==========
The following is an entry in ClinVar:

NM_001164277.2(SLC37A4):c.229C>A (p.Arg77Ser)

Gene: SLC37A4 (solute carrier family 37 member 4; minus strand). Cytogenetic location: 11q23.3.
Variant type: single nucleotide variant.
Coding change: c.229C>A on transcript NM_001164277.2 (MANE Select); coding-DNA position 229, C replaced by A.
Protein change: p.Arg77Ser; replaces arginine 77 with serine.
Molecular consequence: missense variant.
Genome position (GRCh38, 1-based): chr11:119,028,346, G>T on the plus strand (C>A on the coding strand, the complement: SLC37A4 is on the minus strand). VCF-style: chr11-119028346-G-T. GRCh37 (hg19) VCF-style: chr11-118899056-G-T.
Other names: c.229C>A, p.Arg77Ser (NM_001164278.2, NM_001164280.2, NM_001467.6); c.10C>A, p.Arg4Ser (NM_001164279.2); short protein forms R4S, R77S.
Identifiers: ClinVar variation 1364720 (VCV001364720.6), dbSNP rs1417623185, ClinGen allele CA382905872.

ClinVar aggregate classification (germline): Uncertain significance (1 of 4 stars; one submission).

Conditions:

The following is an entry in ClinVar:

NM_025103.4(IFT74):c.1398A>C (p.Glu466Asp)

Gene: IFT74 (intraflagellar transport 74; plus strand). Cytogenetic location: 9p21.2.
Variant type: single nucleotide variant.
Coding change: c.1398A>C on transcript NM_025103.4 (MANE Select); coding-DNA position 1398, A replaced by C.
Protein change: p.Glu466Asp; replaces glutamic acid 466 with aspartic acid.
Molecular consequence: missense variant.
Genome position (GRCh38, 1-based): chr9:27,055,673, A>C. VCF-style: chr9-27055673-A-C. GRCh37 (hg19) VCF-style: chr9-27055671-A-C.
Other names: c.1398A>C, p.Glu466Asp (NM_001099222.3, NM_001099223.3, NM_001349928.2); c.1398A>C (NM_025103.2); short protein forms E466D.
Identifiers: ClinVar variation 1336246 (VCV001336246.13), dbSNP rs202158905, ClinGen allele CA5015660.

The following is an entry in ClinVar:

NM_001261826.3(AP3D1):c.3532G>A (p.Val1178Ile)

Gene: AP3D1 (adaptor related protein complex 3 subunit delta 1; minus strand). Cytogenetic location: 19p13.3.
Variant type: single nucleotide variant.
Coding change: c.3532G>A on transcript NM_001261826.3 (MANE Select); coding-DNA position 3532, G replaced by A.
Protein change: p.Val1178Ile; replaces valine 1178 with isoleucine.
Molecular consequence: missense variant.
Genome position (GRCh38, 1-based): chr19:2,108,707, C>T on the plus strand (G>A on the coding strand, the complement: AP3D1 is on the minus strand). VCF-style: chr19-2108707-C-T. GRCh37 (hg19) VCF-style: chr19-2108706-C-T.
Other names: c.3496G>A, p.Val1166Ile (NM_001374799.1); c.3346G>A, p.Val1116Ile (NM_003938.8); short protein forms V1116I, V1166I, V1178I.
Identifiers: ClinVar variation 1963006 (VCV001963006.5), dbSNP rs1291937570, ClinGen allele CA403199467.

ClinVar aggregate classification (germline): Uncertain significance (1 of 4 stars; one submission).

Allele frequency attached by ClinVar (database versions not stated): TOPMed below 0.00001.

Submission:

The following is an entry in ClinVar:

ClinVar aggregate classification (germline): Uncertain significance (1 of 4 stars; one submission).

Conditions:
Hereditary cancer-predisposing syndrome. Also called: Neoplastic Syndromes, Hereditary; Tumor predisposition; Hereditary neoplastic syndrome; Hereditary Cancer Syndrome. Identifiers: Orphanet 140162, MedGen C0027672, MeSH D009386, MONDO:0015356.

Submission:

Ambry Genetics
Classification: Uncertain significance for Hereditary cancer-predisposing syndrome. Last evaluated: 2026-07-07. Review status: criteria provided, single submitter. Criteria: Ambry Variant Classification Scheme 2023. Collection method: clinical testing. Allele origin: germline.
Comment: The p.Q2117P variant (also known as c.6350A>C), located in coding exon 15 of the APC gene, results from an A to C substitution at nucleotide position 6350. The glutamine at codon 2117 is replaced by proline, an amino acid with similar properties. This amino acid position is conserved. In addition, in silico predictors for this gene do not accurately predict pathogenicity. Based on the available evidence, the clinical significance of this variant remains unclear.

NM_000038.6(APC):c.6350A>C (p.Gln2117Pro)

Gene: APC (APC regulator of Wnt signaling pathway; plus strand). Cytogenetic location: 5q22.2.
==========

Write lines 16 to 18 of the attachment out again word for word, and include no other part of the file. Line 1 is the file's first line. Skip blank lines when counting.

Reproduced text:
Variant type: single nucleotide variant.
Coding change: c.1398A>C on transcript NM_025103.4 (MANE Select); coding-DNA position 1398, A replaced by C.
Protein change: p.Glu466Asp; replaces glutamic acid 466 with aspartic acid.